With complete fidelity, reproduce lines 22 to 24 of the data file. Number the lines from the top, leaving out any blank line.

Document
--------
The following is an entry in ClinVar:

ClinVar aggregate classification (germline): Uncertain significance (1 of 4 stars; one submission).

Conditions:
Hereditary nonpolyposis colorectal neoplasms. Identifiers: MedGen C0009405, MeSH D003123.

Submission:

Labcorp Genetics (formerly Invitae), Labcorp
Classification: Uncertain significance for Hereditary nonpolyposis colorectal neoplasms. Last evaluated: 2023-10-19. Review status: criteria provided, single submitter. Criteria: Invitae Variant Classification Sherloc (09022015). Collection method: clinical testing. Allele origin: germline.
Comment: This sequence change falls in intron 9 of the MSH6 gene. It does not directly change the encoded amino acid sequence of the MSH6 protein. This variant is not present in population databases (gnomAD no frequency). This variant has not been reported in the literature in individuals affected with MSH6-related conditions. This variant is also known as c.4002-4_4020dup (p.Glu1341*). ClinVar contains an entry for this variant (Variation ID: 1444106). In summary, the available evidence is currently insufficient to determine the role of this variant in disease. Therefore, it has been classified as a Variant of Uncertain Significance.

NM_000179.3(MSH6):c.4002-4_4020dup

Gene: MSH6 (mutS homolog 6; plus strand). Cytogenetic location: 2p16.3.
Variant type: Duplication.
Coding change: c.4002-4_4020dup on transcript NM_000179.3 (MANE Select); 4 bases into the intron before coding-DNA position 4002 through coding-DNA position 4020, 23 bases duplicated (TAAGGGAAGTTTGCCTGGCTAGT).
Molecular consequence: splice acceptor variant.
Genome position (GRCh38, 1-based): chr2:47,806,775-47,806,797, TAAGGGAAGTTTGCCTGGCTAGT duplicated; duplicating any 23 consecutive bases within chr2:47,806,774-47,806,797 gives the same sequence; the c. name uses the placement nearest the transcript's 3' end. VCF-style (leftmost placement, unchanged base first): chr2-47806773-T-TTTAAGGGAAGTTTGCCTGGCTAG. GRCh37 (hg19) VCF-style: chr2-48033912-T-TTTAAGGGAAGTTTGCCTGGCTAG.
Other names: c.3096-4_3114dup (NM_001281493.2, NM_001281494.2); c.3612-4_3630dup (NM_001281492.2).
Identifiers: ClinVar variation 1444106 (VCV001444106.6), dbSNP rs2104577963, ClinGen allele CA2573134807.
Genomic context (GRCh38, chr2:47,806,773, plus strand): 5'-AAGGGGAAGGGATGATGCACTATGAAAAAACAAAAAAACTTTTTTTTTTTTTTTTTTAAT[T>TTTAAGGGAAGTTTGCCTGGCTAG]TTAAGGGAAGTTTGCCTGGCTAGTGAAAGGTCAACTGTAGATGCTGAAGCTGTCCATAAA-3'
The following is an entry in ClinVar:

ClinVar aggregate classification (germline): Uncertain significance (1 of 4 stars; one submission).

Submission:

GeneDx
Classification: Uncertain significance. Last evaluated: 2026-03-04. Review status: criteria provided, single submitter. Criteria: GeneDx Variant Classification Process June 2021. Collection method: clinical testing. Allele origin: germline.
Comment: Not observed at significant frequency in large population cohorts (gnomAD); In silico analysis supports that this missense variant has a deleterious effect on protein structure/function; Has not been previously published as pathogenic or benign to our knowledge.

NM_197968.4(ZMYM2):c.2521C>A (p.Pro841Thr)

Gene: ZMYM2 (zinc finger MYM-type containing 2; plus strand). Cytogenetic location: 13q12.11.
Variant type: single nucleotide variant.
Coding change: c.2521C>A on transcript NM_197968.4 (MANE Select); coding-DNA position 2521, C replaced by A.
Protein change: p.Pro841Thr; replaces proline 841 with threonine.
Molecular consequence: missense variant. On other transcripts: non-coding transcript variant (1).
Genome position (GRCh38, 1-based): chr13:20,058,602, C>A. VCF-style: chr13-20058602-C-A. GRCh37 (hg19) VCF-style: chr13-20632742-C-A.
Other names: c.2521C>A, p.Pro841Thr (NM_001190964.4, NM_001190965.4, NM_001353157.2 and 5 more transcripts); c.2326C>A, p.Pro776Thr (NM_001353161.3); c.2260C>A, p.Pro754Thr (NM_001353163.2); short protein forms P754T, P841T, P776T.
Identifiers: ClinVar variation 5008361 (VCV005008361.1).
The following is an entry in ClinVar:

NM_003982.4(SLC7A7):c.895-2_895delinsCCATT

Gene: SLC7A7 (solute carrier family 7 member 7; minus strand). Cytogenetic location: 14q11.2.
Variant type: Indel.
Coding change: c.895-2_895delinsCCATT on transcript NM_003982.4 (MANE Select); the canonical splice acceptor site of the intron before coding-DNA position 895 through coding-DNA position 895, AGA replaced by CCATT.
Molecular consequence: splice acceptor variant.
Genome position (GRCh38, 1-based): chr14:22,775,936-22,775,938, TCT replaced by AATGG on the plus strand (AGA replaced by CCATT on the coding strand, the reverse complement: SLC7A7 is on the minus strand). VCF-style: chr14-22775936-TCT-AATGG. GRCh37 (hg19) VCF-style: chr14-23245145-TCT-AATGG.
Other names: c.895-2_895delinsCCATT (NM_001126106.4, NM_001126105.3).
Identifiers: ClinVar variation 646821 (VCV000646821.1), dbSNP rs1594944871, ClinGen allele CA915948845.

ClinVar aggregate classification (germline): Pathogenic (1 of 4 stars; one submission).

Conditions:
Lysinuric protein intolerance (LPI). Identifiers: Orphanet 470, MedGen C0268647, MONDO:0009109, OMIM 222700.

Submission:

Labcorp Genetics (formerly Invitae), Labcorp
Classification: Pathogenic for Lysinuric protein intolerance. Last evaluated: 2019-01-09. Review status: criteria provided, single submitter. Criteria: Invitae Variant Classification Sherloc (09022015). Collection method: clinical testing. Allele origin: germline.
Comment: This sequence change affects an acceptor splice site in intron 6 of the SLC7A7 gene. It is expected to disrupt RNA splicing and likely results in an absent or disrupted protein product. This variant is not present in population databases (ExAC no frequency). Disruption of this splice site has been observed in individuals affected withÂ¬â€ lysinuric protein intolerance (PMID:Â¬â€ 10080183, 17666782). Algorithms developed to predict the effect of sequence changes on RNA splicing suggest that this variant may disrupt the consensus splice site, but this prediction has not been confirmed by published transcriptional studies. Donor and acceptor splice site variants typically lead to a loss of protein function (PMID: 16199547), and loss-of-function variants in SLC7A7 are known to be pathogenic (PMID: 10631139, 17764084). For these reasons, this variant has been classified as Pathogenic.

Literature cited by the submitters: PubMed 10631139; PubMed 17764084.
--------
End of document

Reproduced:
Classification: Uncertain significance. Last evaluated: 2026-03-04. Review status: criteria provided, single submitter. Criteria: GeneDx Variant Classification Process June 2021. Collection method: clinical testing. Allele origin: germline.
Comment: Not observed at significant frequency in large population cohorts (gnomAD); In silico analysis supports that this missense variant has a deleterious effect on protein structure/function; Has not been previously published as pathogenic or benign to our knowledge.

NM_197968.4(ZMYM2):c.2521C>A (p.Pro841Thr)